Find all subsets of an int array whose sums equal a given target

I am trying to implement a function below:

Given a target sum, populate all subsets, whose sum is equal to the target sum, from an int array.

For example:

Target sum is 15.

An int array is { 1, 3, 4, 5, 6, 15 }.

Then all satisfied subsets whose sum is 15 are as follows:

15 = 1+3+5+6
15 = 4+5+6
15 = 15

I am using java.util.Stack class to implement this function, along with recursion.

GetAllSubsetByStack class

import java.util.Stack;

public class GetAllSubsetByStack {

/** Set a value for target sum */
public static final int TARGET_SUM = 15;

private Stack<Integer> stack = new Stack<Integer>();

/** Store the sum of current elements stored in stack */
private int sumInStack = 0;

public void populateSubset(int[] data, int fromIndex, int endIndex) {

/*
* Check if sum of elements stored in Stack is equal to the expected
* target sum.
*
* If so, call print method to print the candidate satisfied result.
*/
if (sumInStack == TARGET_SUM) {
print(stack);
}

for (int currentIndex = fromIndex; currentIndex < endIndex; currentIndex++) {

if (sumInStack + data[currentIndex] <= TARGET_SUM) {
stack.push(data[currentIndex]);
sumInStack += data[currentIndex];

/*
* Make the currentIndex +1, and then use recursion to proceed
* further.
*/
populateSubset(data, currentIndex + 1, endIndex);
sumInStack -= (Integer) stack.pop();
}
}
}

/**
* Print satisfied result. i.e. 15 = 4+6+5
*/

private void print(Stack<Integer> stack) {
StringBuilder sb = new StringBuilder();
sb.append(TARGET_SUM).append(" = ");
for (Integer i : stack) {
sb.append(i).append("+");
}
System.out.println(sb.deleteCharAt(sb.length() - 1).toString());
}
}

Main class

public class Main {

private static final int[] DATA = { 1, 3, 4, 5, 6, 2, 7, 8, 9, 10, 11, 13,
14, 15 };

public static void main(String[] args) {
GetAllSubsetByStack get = new GetAllSubsetByStack();
get.populateSubset(DATA, 0, DATA.length);
}
}

Output in Console is as follows:

15 = 1+3+4+5+2
15 = 1+3+4+7
15 = 1+3+5+6
15 = 1+3+2+9
15 = 1+3+11
15 = 1+4+2+8
15 = 1+4+10
15 = 1+5+2+7
15 = 1+5+9
15 = 1+6+8
15 = 1+14
15 = 3+4+6+2
15 = 3+4+8
15 = 3+5+7
15 = 3+2+10
15 = 4+5+6
15 = 4+2+9
15 = 4+11
15 = 5+2+8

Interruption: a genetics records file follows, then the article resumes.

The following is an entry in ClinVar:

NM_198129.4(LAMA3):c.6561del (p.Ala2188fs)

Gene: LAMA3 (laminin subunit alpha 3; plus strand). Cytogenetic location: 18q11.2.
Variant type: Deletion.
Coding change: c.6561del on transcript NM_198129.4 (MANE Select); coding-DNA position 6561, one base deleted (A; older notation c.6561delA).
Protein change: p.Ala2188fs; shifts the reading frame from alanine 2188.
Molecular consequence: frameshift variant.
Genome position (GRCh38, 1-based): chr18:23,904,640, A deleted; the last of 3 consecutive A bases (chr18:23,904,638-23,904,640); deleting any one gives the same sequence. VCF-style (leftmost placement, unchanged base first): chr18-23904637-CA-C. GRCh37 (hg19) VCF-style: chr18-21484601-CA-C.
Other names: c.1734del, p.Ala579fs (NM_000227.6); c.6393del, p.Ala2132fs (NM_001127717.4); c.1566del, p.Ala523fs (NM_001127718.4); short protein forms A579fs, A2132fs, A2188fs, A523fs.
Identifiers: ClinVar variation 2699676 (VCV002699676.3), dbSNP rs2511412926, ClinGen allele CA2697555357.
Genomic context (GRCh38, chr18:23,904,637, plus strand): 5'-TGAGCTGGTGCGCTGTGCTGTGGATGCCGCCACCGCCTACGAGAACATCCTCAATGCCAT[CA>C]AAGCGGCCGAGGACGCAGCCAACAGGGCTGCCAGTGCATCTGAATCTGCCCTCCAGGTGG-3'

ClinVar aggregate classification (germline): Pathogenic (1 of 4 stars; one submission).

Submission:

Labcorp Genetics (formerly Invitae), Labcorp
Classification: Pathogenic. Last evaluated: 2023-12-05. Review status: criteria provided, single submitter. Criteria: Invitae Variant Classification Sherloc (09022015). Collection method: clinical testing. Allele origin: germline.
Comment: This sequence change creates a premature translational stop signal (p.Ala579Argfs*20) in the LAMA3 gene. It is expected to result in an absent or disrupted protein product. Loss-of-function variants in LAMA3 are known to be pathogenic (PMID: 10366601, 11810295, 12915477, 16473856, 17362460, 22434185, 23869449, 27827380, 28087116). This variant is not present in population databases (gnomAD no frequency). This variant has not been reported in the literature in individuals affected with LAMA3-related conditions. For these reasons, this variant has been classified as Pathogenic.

15 = 5+10
15 = 6+2+7
15 = 6+9
15 = 2+13
15 = 7+8
15 = 15

1. How can I improve this code to reduce the times for recursion? Is sorting the int array (from high to low) before recursion a better way?

2. Is there a way to improve the code without using recursion?

There are three reasonable responses here:

• yes, your recursion code can be improved for performance.
• yes, part of that improvement can come from sorting the data.
• yes, there's a way to refactor the code to not use recursion, and it may even be faster.

Bearing that in mind, this answer becomes 'complicated'.

Basic performance improvements for current code:

if (sumInStack == TARGET_SUM) {
print(stack);
}

can easily be:

if (sumInStack >= TARGET_SUM) {
if (sumInStack == TARGET_SUM) {
print(stack);
}
// there is no need to continue when we have an answer
// because nothing we add from here on in will make it
// add to anything less than what we have...
return;
}

I dislike any recursive function which rely on external (outside-the-method) values. In your case, the sumInStack is external. This makes the target hard to 'see'.

Additionally, if we do sort the data, there are some benefits we can have, and a way to restructure the recursion to make it do less work (since we can guarantee that all values after a point have certain properties...):

consider the method (assuming sorted data):

public void populateSubset(final int[] data, int fromIndex,
final int[] stack, final int stacklen,
final int target) {
if (target == 0) {
// exact match of our target. Success!
printResult(Arrays.copyOf(stack, stacklen));